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cloaca

[kloh-ey-kuh] /kloʊˈeɪ kə/
noun, plural cloacae
[kloh-ey-see] /kloʊˈeɪ si/ (Show IPA)
1.
Zoology.
  1. the common cavity into which the intestinal, urinary, and generative canals open in birds, reptiles, amphibians, many fishes, and certain mammals.
  2. a similar cavity in invertebrates.
2.
a sewer, especially an ancient sewer.
Origin
1650-1660
1650-60; < Latin clo(u)āca, cluāca sewer, drain; probably akin to Greek klýzein to wash, wash away
Related forms
cloacal, adjective
precloacal, adjective
Dictionary.com Unabridged
Based on the Random House Dictionary, © Random House, Inc. 2014.
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Examples from the web for cloaca
  • Homeopathically patterned fecal water now joins the city cloaca.
  • Frogs only have one hole, though: everything exits via the cloaca.
  • The cloaca opens externally in what is called the vent.
  • Both the viviparous and the oviparous snakes have an opening in the body called cloaca.
  • The tail is short and the cloaca is near the end of the body.
British Dictionary definitions for cloaca

cloaca

/kləʊˈeɪkə/
noun (pl) -cae (-kiː)
1.
a cavity in the pelvic region of most vertebrates, except higher mammals, and certain invertebrates, into which the alimentary canal and the genital and urinary ducts open
2.
a sewer
Derived Forms
cloacal, adjective
Word Origin
C18: from Latin: sewer; related to Greek kluzein to wash out
Collins English Dictionary - Complete & Unabridged 2012 Digital Edition
© William Collins Sons & Co. Ltd. 1979, 1986 © HarperCollins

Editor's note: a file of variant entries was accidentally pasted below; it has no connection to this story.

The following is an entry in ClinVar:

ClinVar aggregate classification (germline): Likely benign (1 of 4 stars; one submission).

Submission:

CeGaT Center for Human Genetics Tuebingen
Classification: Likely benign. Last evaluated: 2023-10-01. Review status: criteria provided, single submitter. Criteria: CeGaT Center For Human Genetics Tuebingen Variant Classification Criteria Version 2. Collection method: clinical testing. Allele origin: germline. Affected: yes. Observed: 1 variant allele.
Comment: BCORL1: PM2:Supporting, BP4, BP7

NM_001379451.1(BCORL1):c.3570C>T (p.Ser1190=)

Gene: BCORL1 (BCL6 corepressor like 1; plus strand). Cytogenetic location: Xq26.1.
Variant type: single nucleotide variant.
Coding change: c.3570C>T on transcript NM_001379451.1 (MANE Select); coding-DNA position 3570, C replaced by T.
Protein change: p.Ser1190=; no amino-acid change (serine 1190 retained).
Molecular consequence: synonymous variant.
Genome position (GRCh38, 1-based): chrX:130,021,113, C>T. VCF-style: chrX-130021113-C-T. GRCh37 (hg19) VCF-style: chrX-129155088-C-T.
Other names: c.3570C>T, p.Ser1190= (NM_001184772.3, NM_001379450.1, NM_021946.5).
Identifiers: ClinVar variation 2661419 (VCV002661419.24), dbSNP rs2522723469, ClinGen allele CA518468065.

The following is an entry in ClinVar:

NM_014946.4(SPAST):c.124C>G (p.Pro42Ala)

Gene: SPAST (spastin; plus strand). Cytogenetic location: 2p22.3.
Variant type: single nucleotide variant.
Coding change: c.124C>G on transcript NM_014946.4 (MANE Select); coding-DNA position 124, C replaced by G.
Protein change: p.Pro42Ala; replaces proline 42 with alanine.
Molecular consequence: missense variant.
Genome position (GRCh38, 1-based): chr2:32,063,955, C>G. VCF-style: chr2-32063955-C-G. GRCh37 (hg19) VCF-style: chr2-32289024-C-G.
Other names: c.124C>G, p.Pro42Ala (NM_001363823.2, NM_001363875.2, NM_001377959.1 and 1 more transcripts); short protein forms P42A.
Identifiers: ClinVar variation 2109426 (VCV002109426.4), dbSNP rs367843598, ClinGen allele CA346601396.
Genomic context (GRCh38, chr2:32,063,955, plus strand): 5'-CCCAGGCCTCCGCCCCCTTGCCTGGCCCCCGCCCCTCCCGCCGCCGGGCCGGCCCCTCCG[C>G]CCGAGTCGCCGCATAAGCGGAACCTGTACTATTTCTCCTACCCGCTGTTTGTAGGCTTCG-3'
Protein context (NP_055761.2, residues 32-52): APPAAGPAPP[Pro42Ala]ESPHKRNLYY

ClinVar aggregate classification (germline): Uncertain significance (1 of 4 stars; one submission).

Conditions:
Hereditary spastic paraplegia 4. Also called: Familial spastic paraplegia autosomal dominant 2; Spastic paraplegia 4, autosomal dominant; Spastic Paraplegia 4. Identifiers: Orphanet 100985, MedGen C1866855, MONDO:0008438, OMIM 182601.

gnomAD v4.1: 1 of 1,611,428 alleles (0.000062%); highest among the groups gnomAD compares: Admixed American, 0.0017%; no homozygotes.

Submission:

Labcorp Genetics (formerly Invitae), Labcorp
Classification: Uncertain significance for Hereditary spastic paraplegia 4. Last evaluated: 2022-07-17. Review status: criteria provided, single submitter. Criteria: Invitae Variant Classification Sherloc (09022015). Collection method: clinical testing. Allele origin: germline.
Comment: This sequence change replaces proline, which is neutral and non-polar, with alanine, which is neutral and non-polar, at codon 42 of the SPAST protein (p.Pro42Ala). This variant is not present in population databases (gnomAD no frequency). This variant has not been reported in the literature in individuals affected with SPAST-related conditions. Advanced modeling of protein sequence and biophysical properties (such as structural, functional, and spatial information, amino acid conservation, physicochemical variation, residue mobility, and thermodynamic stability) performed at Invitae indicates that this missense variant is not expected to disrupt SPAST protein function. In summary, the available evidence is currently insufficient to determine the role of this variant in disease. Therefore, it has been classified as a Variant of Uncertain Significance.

Publishers 1998, 2000, 2003, 2005, 2006, 2007, 2009, 2012
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Word Origin and History for cloaca
n.

1650s, euphemism for "underground sewer," from Latin cloaca "public sewer, drain," from cluere "to cleanse," from PIE root *kleue- "to wash, clean" (cf. Greek klyzein "to dash over, wash off, rinse out," klysma "liquid used in a washing;" Lithuanian šluoju "to sweep;" Old English hlutor, Gothic hlutrs, Old High German hlutar, German lauter "pure, clear"). Use in biology, in reference to eliminatory systems of lower animals, is from 1834. Related: Cloacal (1650s); cloacinal (1857).

Online Etymology Dictionary, © 2010 Douglas Harper
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cloaca in Medicine

cloaca clo·a·ca (klō-ā'kə)
n.

  1. In early embryos, the entodermally lined chamber into which the hindgut and allantois empty.

  2. The common cavity into which the intestinal, genital, and urinary tracts open in vertebrates such as fish, reptiles, birds, and some mammals.

  3. An opening in a diseased bone containing a fragment of dead bone.


clo·a'cal (-kəl) adj.
The American Heritage® Stedman's Medical Dictionary
Copyright © 2002, 2001, 1995 by Houghton Mifflin Company. Published by Houghton Mifflin Company.
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cloaca in Science
cloaca
  (klō-ā'kə)   
Plural cloacae (klō-ā'sē')
  1. The body cavity into which the intestinal, urinary, and genital canals empty in birds, reptiles, amphibians, most fish, and monotremes. The cloaca has an opening for expelling its contents from the body, and in females it serves as the depository for sperm. Also called vent.

  2. See vent.


The American Heritage® Science Dictionary
Copyright © 2002. Published by Houghton Mifflin. All rights reserved.
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